With Super Bowl weekend now upon us, the crack of the bat and the snap of the glove only get louder from here. Following the championship meeting between the Seattle Seahawks and the New England Patriots, Red Sox fans will have to wait just three short weeks before pitchers and catchers must officially report to Fort Myers. While watching the same handful of shots of pitchers playing catch won’t be the most exciting thing in the world, it will officially mark the end of the Red Sox tenure as last place finishers. A small victory, sure, but an momentous one nonetheless.
- The Red Sox announced on Thursday that the team had signed five players to minor league contracts. Included in the hoard of newcomers are position players Bryan LaHair, Quintin Berry, and Humberto Quintero. While pitchers Dana Eveland and Felipe Paulino will serve as pitching depth for Boston. Each player also received an invitation to Spring Training. (Red Sox give five players minor league deals)
- After failing to reach an agreement on a new deal, and subsequently submitting contract figures, the Red Sox and Daniel Nava avoided arbitration by settling on a one-year, $1.85 million contract. Nava, who was arbitration eligible for the first time in his career this winter, presented a unique case for Boston, as his 2014 season was a tale of two halves. (Daniel Nava avoids arbitration with Red Sox)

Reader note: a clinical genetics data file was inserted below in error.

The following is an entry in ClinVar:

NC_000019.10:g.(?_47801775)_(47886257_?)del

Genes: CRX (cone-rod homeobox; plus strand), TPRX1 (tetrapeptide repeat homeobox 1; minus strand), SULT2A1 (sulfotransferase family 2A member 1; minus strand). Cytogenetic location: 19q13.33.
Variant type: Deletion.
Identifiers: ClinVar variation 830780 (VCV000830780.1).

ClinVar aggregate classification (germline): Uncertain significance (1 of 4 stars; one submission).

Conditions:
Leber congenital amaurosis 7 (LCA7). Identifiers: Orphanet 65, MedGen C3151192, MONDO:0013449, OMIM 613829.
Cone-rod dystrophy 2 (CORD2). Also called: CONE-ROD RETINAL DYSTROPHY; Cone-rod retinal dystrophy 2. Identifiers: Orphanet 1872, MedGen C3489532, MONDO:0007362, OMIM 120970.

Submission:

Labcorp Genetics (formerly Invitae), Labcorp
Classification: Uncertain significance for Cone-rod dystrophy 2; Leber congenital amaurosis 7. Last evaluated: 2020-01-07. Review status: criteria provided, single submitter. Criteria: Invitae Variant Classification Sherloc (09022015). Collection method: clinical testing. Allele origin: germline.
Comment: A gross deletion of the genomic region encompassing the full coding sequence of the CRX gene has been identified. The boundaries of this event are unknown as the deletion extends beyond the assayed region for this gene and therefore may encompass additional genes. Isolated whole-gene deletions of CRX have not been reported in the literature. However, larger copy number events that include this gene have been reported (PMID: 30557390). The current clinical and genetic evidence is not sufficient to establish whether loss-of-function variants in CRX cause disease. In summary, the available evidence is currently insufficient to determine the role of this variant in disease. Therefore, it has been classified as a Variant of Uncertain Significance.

- Along with rebuilding the starting rotation and fortifying the lineup, the Red Sox offseason has also seen the team rid themselves of frustrating former top prospects. After falling out of favor in Boston, Ben Cherington elected to cut ties with five once-highly coveted minor leaguers. In return, the Red Sox received pitching and bench help in players such as Wade Miley and Ryan Hanigan. (Red Sox clean house of frustrating players)
- Christian Vazquez has yet to play his first full major league season, but the 24-year old is already drawing comparisons to one of the games best catchers. Former Cardinal’s pitcher and current Red Sox starter, Joe Kelly has given Vazquez the nickname “mini-Yadi”, a moniker which likens Vazquez to St. Louis’s Gold Glove backstop Yadier Molina. While the jury is still out on Vazquez’s bat, players who have watched the Puerto Rico native can all agree that his defensive skills are beyond his years. (Vazquez in his comfort zone behind the plate)
- Tweet of the day: Are more pen reinforcements on the way?